Multiagent Interaction without Prior Coordination: Special Issue and Workshops
We are pleased to announce the Special Issue on Multiagent Interaction without Prior Coordination (MIPC) published in the Journal of Autonomous Agents and Multi-Agent Systems, co-edited by Stefano Albrecht, Somchaya Liemhetcharat, and Peter Stone.
The special issue is based on the MIPC workshop series which ran for four consecutive years:
- MIPC 2014 at AAAI 2014 (July 28, 2014; Quebec City, Canada)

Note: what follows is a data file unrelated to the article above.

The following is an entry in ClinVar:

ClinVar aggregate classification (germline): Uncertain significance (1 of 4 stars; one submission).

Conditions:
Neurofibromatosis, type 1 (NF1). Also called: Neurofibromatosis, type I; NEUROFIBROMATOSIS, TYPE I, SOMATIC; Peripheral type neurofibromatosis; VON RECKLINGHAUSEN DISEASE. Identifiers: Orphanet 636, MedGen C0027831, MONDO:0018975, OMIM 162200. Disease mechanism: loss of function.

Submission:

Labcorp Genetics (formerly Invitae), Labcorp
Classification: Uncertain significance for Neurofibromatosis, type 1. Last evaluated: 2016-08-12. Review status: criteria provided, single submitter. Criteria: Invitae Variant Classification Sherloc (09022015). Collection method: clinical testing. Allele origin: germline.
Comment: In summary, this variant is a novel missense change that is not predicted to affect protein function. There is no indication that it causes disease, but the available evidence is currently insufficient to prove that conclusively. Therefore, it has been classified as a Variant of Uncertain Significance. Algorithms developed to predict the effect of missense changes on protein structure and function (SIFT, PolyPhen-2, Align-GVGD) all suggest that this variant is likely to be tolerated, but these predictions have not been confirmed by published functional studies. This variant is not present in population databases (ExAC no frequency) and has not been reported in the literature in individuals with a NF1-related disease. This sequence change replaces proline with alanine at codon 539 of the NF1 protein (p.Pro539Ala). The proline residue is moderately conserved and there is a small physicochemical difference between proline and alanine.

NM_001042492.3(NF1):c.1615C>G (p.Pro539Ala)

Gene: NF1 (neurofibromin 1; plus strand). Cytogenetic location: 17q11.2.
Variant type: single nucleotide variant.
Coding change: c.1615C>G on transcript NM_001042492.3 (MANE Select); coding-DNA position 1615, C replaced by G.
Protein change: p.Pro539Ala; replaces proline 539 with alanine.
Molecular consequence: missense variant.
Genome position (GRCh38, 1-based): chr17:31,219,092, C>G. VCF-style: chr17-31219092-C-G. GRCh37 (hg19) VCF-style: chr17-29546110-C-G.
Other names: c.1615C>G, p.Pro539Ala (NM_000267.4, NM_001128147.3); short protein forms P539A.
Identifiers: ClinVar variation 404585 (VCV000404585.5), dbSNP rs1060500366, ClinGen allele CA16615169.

- MIPC 2015 at AAAI 2015 (January 26, 2015; Austin, Texas, USA)
- MIPC 2016 at AAAI 2016 (February 13, 2016; Phoenix, Arizona, USA)
- MIPC 2017 at AAMAS 2017 (May 9, 2017; Sao Paulo, Brazil)
The text below was reproduced from the special issue guest editorial.
This special issue of the Journal of Autonomous Agents and Multi-Agent Systems sought research articles on the emerging topic of multiagent interaction without prior coordination. Topics of interest included empirical and theoretical investigations of issues arising from assumptions of prior coordination, as well as solutions in the form of novel models and algorithms for effective multiagent interaction without prior coordination.